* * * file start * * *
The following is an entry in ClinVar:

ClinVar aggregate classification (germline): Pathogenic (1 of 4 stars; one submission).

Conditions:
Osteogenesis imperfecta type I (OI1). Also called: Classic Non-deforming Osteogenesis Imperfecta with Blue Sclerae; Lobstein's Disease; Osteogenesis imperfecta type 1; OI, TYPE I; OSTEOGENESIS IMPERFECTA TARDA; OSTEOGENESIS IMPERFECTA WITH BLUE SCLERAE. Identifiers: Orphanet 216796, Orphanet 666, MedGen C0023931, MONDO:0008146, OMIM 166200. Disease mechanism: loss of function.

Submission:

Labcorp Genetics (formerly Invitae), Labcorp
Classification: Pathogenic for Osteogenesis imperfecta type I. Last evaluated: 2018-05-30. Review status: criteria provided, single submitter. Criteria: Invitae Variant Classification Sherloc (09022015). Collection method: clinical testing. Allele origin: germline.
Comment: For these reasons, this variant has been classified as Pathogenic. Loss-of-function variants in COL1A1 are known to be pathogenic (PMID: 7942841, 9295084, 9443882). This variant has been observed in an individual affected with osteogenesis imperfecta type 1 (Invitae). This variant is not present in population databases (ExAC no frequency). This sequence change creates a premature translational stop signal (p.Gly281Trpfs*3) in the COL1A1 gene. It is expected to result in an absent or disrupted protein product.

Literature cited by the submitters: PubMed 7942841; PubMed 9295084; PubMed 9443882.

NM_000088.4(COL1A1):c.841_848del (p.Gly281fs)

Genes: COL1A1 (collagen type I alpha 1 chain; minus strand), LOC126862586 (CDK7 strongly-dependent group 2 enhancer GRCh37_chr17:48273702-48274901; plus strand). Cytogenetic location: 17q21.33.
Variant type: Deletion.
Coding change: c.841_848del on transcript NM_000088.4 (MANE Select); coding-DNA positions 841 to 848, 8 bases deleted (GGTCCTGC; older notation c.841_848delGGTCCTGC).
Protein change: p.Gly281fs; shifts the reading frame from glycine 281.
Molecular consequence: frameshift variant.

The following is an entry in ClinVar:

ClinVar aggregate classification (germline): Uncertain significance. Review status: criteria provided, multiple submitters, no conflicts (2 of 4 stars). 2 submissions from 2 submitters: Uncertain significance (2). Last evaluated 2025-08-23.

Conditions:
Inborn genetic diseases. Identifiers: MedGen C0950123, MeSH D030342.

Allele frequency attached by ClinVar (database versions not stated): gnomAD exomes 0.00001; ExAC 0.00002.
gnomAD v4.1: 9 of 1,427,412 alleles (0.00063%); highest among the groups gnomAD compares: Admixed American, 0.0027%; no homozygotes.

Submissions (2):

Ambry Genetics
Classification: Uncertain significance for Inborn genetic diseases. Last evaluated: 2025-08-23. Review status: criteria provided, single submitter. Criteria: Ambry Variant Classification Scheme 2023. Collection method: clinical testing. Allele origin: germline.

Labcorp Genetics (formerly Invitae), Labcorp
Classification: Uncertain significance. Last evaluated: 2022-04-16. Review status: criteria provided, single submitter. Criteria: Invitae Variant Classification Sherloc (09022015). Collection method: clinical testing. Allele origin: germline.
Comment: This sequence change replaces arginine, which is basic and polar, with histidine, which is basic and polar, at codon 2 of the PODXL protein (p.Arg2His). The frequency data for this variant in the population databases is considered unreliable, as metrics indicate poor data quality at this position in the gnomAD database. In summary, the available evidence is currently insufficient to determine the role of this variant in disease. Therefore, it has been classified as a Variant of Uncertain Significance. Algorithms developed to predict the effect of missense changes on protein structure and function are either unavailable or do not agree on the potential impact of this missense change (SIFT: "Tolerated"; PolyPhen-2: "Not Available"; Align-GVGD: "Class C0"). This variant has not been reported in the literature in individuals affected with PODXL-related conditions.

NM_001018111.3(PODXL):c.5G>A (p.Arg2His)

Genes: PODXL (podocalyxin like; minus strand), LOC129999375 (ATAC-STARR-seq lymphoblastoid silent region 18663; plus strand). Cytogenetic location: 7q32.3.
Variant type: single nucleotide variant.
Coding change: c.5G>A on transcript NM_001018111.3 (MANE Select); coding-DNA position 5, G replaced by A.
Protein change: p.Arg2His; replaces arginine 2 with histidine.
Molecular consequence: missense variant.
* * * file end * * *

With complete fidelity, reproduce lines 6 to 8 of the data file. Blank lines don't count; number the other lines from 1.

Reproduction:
Labcorp Genetics (formerly Invitae), Labcorp
Classification: Pathogenic for Osteogenesis imperfecta type I. Last evaluated: 2018-05-30. Review status: criteria provided, single submitter. Criteria: Invitae Variant Classification Sherloc (09022015). Collection method: clinical testing. Allele origin: germline.
Comment: For these reasons, this variant has been classified as Pathogenic. Loss-of-function variants in COL1A1 are known to be pathogenic (PMID: 7942841, 9295084, 9443882). This variant has been observed in an individual affected with osteogenesis imperfecta type 1 (Invitae). This variant is not present in population databases (ExAC no frequency). This sequence change creates a premature translational stop signal (p.Gly281Trpfs*3) in the COL1A1 gene. It is expected to result in an absent or disrupted protein product.